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Logo of nihpaAbout Author manuscriptsSubmit a manuscriptHHS Public Access; Author Manuscript; Accepted for publication in peer reviewed journal;
Anesth Analg. Author manuscript; available in PMC 2010 December 9.
Published in final edited form as:
PMCID: PMC2999695

Anesthetic Properties of a Propofol Microemulsion in Dogs

Timothy E. Morey, M.D., Jerome H. Modell, M.D., D.Sc. (Hon.), Dushyant Shekhawat, B.S., Dinesh O. Shah, Ph.D., Brian Klatt, B.S., George P. Thomas, M.Sc., Ph.D., Frank A. Kero, B.S., Matthew M. Booth, Ph.D., and Donn M. Dennis, M.D., F.A.H.A.


Microemulsions of propofol with nanometer droplet diameter are alternative agents to soybean macroemulsions to induce anesthesia and may have important advantages. We used a propofol (10 mg/ml) microemulsion (particle diameter 24.5±0.5 nm) and a commercial macroemulsion to induce anesthesia in dogs (n=10) using a randomized, crossover design separated by a 7 day rest interval. Endpoints were loss of leg withdrawal following a toe pinch and changes in vital signs. Venous blood samples were acquired at multiple times to measure plasma propofol concentrations and indices of erythrocytes, leukocytes and coagulation. All dogs were rendered insensitive to pain followed by successful recovery without noticeable complications. Comparing indices between microemulsion and macroemulsion formulations, no differences were noted with respect to dose (10.3±1.2 and 9.7±1.6 mg/kg, respectively, P=0.39), time to induction (1.0±0.1 and 1.0±0.2 min, P=0.39), time to recovery (17.4±4.6 and 18.2±3.8 min, P=0.70), heart rate (P=0.62), blood pressure (P=0.81), respiratory rate (P=0.60), hemogram parameters, prothrombin time (P=0.89), activated partial thromboplastin time (P=0.76), fibrinogen concentration (P=0.52), platelet concentration (P=0.55), or plasma propofol concentrations (P=0.20). Induction with a propofol microemulsion or macroemulsion did not significantly vary to with respect to vital signs, the hemogram, clotting parameters, and plasma propofol concentrations.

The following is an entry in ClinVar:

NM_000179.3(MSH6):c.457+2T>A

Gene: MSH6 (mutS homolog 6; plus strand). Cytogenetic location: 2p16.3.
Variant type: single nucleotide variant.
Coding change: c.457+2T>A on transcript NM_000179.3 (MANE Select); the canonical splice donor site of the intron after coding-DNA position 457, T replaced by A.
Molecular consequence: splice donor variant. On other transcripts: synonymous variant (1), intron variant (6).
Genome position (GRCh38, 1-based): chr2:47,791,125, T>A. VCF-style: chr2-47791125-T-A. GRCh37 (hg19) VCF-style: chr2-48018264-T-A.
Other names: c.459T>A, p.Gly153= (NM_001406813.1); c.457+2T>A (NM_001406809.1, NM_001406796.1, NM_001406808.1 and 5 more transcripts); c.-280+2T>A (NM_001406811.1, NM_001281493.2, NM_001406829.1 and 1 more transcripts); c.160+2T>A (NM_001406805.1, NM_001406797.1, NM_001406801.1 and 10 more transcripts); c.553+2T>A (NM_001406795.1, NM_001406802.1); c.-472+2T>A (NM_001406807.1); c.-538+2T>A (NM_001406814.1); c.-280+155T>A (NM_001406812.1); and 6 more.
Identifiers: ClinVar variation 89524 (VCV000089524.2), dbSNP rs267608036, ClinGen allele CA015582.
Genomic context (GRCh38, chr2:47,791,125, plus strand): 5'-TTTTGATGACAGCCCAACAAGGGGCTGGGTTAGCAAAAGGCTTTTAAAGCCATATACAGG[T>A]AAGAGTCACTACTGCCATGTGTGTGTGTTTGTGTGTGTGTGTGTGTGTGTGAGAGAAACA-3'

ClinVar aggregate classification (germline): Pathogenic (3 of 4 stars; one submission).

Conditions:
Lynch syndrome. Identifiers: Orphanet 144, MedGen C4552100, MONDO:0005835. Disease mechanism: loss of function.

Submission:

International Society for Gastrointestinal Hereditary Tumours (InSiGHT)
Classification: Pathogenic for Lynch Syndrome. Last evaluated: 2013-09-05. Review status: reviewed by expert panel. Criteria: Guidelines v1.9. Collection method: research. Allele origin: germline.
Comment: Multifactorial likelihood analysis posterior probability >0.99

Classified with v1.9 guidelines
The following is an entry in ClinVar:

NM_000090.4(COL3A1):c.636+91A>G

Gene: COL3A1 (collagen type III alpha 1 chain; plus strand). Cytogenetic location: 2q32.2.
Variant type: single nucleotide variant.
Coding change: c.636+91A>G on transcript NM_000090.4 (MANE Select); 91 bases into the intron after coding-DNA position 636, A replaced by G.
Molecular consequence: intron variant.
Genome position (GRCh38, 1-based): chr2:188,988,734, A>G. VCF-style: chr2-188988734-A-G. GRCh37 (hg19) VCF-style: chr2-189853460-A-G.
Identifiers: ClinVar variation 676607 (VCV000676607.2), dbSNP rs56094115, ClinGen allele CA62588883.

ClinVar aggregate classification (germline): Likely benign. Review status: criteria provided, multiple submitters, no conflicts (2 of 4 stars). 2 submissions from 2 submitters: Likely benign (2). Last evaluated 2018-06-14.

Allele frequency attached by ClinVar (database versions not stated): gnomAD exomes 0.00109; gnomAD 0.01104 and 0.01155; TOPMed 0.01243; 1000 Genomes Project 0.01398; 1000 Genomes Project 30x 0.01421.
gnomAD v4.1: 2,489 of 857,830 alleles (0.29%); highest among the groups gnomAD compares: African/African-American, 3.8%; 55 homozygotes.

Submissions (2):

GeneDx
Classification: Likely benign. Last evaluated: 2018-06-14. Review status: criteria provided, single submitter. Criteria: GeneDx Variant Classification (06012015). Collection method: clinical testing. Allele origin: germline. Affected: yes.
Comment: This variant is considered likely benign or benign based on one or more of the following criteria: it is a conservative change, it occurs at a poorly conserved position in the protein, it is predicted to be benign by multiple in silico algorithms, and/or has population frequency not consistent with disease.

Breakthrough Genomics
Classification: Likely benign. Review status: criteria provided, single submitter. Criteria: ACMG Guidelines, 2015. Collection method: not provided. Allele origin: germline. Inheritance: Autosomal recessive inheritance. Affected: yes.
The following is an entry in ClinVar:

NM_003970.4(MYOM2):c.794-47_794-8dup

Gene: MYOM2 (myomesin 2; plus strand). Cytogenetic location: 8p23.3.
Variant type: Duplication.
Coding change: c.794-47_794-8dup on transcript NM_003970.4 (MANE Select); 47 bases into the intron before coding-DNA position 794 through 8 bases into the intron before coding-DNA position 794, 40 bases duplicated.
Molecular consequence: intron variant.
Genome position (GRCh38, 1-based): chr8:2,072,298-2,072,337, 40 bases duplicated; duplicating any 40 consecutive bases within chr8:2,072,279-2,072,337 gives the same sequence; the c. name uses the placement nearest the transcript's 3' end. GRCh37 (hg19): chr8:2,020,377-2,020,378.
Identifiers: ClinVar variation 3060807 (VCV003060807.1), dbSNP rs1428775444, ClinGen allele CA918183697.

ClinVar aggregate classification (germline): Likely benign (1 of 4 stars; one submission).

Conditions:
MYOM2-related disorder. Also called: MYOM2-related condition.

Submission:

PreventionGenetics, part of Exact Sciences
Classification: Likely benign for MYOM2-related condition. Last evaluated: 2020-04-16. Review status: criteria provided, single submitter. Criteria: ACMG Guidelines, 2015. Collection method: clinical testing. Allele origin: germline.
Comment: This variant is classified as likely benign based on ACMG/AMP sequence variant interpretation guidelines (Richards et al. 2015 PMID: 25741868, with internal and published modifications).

Keywords: propofol, macroemulsion, microemulsion, intravenous anesthesia


Propofol remains a popular intravenous agent to induce anesthesia and is conventionally formulated in a soybean oil macroemulsion. However, propofol can also be combined with biocompatible surfactants to form transparent, colorless, and thermodynamically stable, oil-in-water microemulsions of nanometer diameter without the need for excipient oils such as soybean oil (1). In these microemulsions, propofol serves the physical role as the core of the particles since this drug exists as an oil at room temperature and as the active pharmaceutical agent to induce anesthesia. Microemulsion technology offers theoretical advantages over macroemulsions if the release of free propofol is delayed with this technology (2-4). Some of these potential advantages include less pain with injection, longer shelf life due to the thermodynamic stability of microemulsions, and a decreased propensity to support bacterial growth due to the absence of soybean oil as a nutrient.